Land transport infrastructure (ITT) are most often addressed as corridors undoubtedly having an impact on the landscape. While these incriminating negative linear effects are now well appreciated, studies on the potentially positive effects of ITT on biodiversity and the place and role they play on ecological corridors in urban areas are relatively marginal.
This systematic review, constituted from the work and research findings extracted from the French and international literature, formalizes a commitment to progress in the knowledge of the interrelationships between linear infrastructure technical issues of different nature (railway, river, road, electricity and gas) and écopaysagères dimensions of urban areas crossed.
Our results illustrate that transport infrastructure frequently involved in the decline of biodiversity can also have a positive impact on certain communities of flora and fauna species. However, the assessments until recently limited incorporate components of biodiversity often approach based on indicators constructed from the presence of species, usually of heritage interest, and not of the functionality of these habitats environments.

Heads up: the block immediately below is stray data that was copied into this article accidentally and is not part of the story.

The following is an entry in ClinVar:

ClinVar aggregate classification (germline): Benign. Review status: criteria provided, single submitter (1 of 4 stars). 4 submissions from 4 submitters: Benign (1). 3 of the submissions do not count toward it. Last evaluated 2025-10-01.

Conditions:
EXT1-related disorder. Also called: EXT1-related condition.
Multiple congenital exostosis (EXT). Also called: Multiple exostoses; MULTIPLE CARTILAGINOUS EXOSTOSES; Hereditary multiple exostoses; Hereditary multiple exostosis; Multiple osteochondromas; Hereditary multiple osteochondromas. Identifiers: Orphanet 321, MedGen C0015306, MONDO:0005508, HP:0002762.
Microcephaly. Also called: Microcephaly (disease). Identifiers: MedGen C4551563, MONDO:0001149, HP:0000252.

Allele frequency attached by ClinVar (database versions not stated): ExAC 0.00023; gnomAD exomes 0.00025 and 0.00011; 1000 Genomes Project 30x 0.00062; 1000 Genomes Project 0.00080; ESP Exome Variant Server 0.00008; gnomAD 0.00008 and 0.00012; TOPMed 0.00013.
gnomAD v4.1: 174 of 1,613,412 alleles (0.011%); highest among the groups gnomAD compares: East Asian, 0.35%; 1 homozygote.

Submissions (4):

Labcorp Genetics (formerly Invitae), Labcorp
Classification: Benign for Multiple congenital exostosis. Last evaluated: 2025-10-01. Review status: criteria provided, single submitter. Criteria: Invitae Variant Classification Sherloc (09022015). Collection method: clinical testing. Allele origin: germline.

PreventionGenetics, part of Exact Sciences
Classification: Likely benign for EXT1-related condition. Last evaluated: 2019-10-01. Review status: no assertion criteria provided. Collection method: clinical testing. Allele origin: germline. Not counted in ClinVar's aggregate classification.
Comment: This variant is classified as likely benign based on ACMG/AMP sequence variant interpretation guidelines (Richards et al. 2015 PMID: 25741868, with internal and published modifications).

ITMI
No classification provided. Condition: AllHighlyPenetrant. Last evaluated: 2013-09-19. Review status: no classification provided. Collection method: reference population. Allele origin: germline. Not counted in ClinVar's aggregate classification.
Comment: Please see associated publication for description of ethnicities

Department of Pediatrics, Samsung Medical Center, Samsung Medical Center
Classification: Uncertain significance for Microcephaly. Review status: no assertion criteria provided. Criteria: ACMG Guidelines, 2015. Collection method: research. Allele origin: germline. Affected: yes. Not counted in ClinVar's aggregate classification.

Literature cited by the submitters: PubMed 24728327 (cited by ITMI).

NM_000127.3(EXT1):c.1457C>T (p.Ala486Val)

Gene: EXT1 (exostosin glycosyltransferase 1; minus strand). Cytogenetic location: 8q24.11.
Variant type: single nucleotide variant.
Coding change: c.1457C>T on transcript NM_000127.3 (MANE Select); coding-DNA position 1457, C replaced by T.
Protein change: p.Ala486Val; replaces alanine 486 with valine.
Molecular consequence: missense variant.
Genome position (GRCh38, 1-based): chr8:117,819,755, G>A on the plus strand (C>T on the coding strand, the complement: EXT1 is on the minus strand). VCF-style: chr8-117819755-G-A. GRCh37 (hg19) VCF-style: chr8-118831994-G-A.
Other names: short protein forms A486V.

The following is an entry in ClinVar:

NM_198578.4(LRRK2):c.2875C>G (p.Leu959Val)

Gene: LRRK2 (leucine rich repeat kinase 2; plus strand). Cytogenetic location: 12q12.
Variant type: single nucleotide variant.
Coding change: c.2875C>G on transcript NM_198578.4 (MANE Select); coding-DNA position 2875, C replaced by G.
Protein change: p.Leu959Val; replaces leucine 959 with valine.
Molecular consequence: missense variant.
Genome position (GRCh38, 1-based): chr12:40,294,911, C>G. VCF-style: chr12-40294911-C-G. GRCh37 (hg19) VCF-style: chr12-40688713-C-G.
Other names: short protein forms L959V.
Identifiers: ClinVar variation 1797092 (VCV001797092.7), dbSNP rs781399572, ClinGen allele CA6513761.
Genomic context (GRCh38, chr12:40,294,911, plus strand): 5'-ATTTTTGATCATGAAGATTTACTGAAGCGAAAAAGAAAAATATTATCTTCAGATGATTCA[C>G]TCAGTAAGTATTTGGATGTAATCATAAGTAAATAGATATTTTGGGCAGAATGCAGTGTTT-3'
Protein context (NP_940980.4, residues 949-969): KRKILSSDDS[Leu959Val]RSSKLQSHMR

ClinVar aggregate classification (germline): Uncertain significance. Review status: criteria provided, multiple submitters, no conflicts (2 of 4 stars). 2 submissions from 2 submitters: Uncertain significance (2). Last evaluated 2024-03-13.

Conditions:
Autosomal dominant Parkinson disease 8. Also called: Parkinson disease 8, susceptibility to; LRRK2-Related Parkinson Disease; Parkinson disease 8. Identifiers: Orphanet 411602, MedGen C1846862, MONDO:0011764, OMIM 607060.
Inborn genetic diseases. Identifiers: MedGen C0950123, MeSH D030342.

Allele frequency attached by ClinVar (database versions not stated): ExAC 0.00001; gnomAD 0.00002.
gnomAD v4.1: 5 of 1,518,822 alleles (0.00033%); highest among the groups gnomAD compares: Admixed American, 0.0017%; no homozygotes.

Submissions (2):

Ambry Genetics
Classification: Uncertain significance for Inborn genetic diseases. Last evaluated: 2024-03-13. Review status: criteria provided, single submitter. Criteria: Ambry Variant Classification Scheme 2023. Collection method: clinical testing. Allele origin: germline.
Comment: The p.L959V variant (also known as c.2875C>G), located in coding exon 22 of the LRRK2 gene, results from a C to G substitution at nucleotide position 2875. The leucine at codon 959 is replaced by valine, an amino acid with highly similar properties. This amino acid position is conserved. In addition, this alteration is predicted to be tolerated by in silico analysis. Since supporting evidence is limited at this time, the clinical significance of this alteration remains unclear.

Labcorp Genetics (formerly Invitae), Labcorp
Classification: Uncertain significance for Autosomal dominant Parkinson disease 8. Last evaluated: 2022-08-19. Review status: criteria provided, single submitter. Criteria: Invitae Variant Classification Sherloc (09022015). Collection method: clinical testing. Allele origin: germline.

Through this review, we provide ecologists, ITT managers and other stakeholders involved in the conservation or urban planning, a state of the art thinking on the benefits of proper management ITT in the consideration of biodiversity in urban environments.
urban, land transport, rights of way, biodiversity, ecological continuity